The Migraine Association of Ireland’s (MAI) Chief Executive Patrick Little has asked for an increased access to appropriate headache medications and advice for pharmacists.
Little said the Irish Medicines Board (IMB) was considering whether Sumatriptan, also used to treat a rare condition called cluster headache, should be available off-prescription.
Little said pharmacists had a key role to play in improving services for migraine sufferers.
He said pharmacists could be trained so they could identify migraine sufferers who would benefit from taking the fast-acting drug, that is 80% effective if taken early in the attack when the pain is milder.
According to MAI, it is essential for pharmacists to obtain an accurate headache history from the sufferer before any treatment is recommended.
Past patients should be encouraged to return to the pharmacy for a review of the severity of their illness and response to treatment of their headaches/migraine on a regular basis.
Sumatriptan is available in a nasal spray or tablet. The spray is recommended for people with nausea and is classed as an over the counter medicine in the UK.
Migraine is the most common neurological condition in the world with around half a million people suffering from migraine in Ireland. Irish Pharmacy Union (IPU) President Rory O’Donnell said most migraine sufferers would have been diagnosed with the neurological condition by their doctor.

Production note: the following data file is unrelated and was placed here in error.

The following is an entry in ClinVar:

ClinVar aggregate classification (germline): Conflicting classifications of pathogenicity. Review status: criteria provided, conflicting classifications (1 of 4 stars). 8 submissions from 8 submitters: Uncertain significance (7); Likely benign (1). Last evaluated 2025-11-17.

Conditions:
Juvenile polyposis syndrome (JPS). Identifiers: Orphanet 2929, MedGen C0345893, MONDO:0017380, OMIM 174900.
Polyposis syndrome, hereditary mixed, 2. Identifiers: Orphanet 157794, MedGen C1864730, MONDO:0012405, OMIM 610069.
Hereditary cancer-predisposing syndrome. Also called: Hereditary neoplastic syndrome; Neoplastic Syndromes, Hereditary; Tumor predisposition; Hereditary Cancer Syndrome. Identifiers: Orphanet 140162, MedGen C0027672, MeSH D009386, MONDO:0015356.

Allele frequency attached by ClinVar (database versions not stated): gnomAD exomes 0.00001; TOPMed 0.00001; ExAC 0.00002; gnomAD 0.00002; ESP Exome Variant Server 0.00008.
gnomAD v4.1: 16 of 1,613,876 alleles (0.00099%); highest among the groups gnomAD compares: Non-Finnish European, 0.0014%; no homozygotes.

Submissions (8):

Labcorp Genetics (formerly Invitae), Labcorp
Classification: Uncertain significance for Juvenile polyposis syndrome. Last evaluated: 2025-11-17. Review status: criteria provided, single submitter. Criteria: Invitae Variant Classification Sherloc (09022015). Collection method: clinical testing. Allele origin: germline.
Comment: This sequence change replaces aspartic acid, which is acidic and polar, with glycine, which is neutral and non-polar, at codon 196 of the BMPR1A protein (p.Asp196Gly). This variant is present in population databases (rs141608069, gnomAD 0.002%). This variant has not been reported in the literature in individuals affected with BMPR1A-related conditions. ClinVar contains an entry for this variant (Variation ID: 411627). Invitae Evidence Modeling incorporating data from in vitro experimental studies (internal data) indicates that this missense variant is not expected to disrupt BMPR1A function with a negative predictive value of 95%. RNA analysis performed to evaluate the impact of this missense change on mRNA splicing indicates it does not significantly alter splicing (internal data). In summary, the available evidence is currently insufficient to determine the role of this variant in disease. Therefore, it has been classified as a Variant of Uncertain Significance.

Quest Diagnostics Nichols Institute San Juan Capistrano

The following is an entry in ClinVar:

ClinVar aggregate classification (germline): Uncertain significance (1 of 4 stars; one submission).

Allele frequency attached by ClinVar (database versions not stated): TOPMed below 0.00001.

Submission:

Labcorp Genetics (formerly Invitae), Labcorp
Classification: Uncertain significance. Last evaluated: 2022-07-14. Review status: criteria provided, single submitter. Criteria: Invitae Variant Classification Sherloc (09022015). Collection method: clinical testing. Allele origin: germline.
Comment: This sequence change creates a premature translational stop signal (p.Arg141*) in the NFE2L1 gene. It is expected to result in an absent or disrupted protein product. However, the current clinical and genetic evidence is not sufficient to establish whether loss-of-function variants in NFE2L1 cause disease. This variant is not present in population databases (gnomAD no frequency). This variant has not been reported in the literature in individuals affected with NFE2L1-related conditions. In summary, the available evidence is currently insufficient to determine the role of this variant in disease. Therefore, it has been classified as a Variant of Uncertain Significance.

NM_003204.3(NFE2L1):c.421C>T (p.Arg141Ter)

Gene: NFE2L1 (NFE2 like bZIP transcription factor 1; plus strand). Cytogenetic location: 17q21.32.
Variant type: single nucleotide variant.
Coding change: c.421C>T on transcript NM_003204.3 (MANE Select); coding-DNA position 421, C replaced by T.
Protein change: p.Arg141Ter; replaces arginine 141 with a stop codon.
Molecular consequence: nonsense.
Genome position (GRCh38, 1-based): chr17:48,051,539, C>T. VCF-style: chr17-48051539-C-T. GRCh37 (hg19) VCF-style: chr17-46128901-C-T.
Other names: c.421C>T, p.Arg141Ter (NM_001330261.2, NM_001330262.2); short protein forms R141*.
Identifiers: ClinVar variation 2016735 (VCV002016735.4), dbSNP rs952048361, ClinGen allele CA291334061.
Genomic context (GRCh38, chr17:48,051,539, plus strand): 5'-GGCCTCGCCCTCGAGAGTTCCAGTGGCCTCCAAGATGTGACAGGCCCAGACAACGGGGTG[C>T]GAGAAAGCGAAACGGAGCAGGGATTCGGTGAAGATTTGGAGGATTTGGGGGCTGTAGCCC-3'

O Donnell said, “The majority of migraine sufferers have already been diagnosed with migraine by their doctor and, for regular or severe sufferers, have more than likely been previously prescribed Sumatriptan as a treatment.”
He continued, “Once a migraine headache starts, the sooner this medicine is taken, the more effective it is. As pharmacists are the most accessible part of the healthcare system, they are ideally placed to provide the assistance needed and to support the sufferer in treating their migraine attack in a timely fashion.”
The MAI held a seminar to celebrate their 20th Anniversary on the latest migraine and headache treatments. Some of the world’s foremost neurologists, researchers and headache experts attended the Conference.